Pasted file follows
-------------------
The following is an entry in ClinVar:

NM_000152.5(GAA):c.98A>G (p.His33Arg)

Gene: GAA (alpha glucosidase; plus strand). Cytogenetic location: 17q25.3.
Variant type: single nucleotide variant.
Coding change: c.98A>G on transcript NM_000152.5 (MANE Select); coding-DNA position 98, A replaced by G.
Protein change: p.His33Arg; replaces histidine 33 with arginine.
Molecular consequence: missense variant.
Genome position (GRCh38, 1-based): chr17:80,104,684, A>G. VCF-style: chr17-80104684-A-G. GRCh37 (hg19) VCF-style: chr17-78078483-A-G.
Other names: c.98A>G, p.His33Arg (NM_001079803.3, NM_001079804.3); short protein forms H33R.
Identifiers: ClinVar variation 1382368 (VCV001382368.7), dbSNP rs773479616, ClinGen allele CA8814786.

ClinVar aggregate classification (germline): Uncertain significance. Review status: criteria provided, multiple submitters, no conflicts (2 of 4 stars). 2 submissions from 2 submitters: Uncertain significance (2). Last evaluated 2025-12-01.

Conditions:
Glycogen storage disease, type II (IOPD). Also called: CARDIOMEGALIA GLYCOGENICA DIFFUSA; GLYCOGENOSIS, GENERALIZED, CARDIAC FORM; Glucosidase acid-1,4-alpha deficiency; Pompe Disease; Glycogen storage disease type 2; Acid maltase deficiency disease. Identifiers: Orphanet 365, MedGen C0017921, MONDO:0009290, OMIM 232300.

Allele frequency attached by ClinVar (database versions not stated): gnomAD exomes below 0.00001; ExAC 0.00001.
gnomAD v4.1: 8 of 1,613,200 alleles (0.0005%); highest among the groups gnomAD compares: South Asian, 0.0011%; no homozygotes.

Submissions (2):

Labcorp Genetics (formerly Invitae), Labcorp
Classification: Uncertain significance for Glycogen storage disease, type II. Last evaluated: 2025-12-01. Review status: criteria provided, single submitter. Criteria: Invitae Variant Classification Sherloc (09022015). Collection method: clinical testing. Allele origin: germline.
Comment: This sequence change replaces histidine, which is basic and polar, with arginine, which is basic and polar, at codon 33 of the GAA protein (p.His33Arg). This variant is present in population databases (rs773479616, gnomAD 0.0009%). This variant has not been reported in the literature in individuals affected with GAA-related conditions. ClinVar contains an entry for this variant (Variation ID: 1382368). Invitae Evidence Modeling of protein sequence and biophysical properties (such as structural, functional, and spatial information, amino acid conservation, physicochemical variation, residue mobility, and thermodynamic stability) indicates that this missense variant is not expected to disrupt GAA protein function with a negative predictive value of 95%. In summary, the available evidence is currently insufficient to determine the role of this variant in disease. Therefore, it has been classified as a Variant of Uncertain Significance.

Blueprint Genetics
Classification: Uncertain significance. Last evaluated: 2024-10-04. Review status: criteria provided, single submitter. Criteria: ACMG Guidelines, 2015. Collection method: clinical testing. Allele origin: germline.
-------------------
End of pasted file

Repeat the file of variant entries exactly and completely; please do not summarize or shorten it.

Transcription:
The following is an entry in ClinVar:

NM_000152.5(GAA):c.98A>G (p.His33Arg)

Gene: GAA (alpha glucosidase; plus strand). Cytogenetic location: 17q25.3.
Variant type: single nucleotide variant.
Coding change: c.98A>G on transcript NM_000152.5 (MANE Select); coding-DNA position 98, A replaced by G.
Protein change: p.His33Arg; replaces histidine 33 with arginine.
Molecular consequence: missense variant.
Genome position (GRCh38, 1-based): chr17:80,104,684, A>G. VCF-style: chr17-80104684-A-G. GRCh37 (hg19) VCF-style: chr17-78078483-A-G.
Other names: c.98A>G, p.His33Arg (NM_001079803.3, NM_001079804.3); short protein forms H33R.
Identifiers: ClinVar variation 1382368 (VCV001382368.7), dbSNP rs773479616, ClinGen allele CA8814786.

ClinVar aggregate classification (germline): Uncertain significance. Review status: criteria provided, multiple submitters, no conflicts (2 of 4 stars). 2 submissions from 2 submitters: Uncertain significance (2). Last evaluated 2025-12-01.

Conditions:
Glycogen storage disease, type II (IOPD). Also called: CARDIOMEGALIA GLYCOGENICA DIFFUSA; GLYCOGENOSIS, GENERALIZED, CARDIAC FORM; Glucosidase acid-1,4-alpha deficiency; Pompe Disease; Glycogen storage disease type 2; Acid maltase deficiency disease. Identifiers: Orphanet 365, MedGen C0017921, MONDO:0009290, OMIM 232300.

Allele frequency attached by ClinVar (database versions not stated): gnomAD exomes below 0.00001; ExAC 0.00001.
gnomAD v4.1: 8 of 1,613,200 alleles (0.0005%); highest among the groups gnomAD compares: South Asian, 0.0011%; no homozygotes.

Submissions (2):

Labcorp Genetics (formerly Invitae), Labcorp
Classification: Uncertain significance for Glycogen storage disease, type II. Last evaluated: 2025-12-01. Review status: criteria provided, single submitter. Criteria: Invitae Variant Classification Sherloc (09022015). Collection method: clinical testing. Allele origin: germline.
Comment: This sequence change replaces histidine, which is basic and polar, with arginine, which is basic and polar, at codon 33 of the GAA protein (p.His33Arg). This variant is present in population databases (rs773479616, gnomAD 0.0009%). This variant has not been reported in the literature in individuals affected with GAA-related conditions. ClinVar contains an entry for this variant (Variation ID: 1382368). Invitae Evidence Modeling of protein sequence and biophysical properties (such as structural, functional, and spatial information, amino acid conservation, physicochemical variation, residue mobility, and thermodynamic stability) indicates that this missense variant is not expected to disrupt GAA protein function with a negative predictive value of 95%. In summary, the available evidence is currently insufficient to determine the role of this variant in disease. Therefore, it has been classified as a Variant of Uncertain Significance.

Blueprint Genetics
Classification: Uncertain significance. Last evaluated: 2024-10-04. Review status: criteria provided, single submitter. Criteria: ACMG Guidelines, 2015. Collection method: clinical testing. Allele origin: germline.